First Gen CB upsized to $260 million

The Philippine power producer tackles an unfavourable market to refinance debt raised for an earlier acquisition.
Independent Filipino power producer Fist Gen has raised $260 million from a convertible bond that will be used to pay off more expensive debt taken up in connection with the acquisition of a majority stake in PNOC-EDC in November.

A First Gen-led consortium, that also included Netherlands-based Spalmare and Prime Terracota, paid about $1.4 billion for the governmentÆs remaining stake in PNOC-EDC after winning a competitive auction. The acquisition gave them 40% of the equity and 60% of the voting power in the countryÆs largest geothermal power producer.

The CB was initially launched at a base size of $225 million with an upsize option of $75 million, of which $35 million was immediately exercised. The remaining $40 million will be retained by sole bookrunner JPMorgan and may be sold later if the bonds trade well in the aftermarket.

The base deal was multiple times covered by about 50 investors, although the fact that the upsize option was only partially exercised suggests that demand may not have been overwhelming. Both the conversion premium and the yield were also fixed at the most generous end of the offering ranges, indicating that investors were also price sensitive and that there was a bit of a trade-off between the larger size and the pricing.

The latter isnÆt that surprising given that the CB comes against the backdrop of a sharp widening of Philippine credit spreads. According to a source, the five-year credit default swap for the sovereign has widened to about 210bp from 158bp just two weeks ago, which has resulted in the government deciding to hold off on a planned issue of new sovereign bonds. This would have led to caution with a name like First Gen, which is not rated, has no stock borrow and was offered without any credit bid.

First Gen, which is controlled by the Lopez family, is also a highly leveraged company which is expected to make more acquisitions in the future that will require funding. However, it does have a good equity story and that is what investors bought into, the source says.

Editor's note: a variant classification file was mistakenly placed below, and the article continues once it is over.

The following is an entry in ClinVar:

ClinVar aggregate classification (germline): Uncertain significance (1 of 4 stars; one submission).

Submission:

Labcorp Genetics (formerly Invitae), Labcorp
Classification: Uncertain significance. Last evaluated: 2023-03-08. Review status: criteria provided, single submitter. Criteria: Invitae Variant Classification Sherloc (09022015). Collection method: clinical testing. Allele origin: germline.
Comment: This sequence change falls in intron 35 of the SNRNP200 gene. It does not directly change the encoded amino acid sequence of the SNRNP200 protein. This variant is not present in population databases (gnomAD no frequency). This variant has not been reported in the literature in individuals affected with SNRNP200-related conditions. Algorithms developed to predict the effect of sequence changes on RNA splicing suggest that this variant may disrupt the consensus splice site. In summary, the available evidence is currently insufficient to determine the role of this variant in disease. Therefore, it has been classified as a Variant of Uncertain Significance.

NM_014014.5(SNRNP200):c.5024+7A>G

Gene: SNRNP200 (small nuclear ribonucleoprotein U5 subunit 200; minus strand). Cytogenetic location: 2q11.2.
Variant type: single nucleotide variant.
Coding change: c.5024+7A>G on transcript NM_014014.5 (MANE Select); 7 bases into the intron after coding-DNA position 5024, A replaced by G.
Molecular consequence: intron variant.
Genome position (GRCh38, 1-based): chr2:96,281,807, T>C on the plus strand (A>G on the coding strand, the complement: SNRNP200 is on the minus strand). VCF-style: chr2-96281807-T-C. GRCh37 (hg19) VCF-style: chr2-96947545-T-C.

According to an investor presentation in early November, the company is planning to almost double its net attributable capacity to 1,968 megawatts by 2011 from 1,098 MW today, through a combination of acquisitions and greenfield projects. The consensus target price among analysts covering the stock is Ps72, which suggests a 33% upside from current levels.

Compared with the other two Asian CBs that have hit the market so far this year, the conversion premium was also quite low at only 18% over yesterdayÆs closing price of Ps54. The bonds were offered with a premium of 18% to 27%, which compares with 35% on Indian software company Geodesic Information SystemsÆ $125 million CB last Thursday, and 30.18% on the $600 million exchangeable into Malaysian palm oil producer IOI Corp a week earlier. The Geodesic bonds did have a reset down to an 80% floor, however.

Unusually for Asian CBs, the bonds will also pay a 2.5% annual coupon, although the need for this may be at least partially explained by First GenÆs high dividend yield. The bonds have a five-year maturity, but can be put back to the issuer after three years for a yield to put of 7.25%. The yield was marketed in a range between 6.75% and 7.25%.

Assuming the bonds will be converted into equity û there is an issuer call after two years subject to a 130% hurdle to make sure the bondholders do that if the share price performs - the company has still achieved cheaper debt than that which will be refinanced, which justifies coming to market at a sub-optimal time.

ôIf you do need to raise money in the first half, the prudent thing is to go ahead now since there is no telling how the markets will look in another few months,ö the same source notes, adding that at least swap rates are at a four-year low.

As noted, JPMorgan provided no credit bid, but investors were guided to a credit spread of about 500bp. Other assumptions included a 5% stock borrow cost and compensation for dividend payouts that exceed a yield of 4.5%. Depending on the exact credit spread used, this gave a bond floor of about 94.5%-95% and an implied volatility of 25%-26%.
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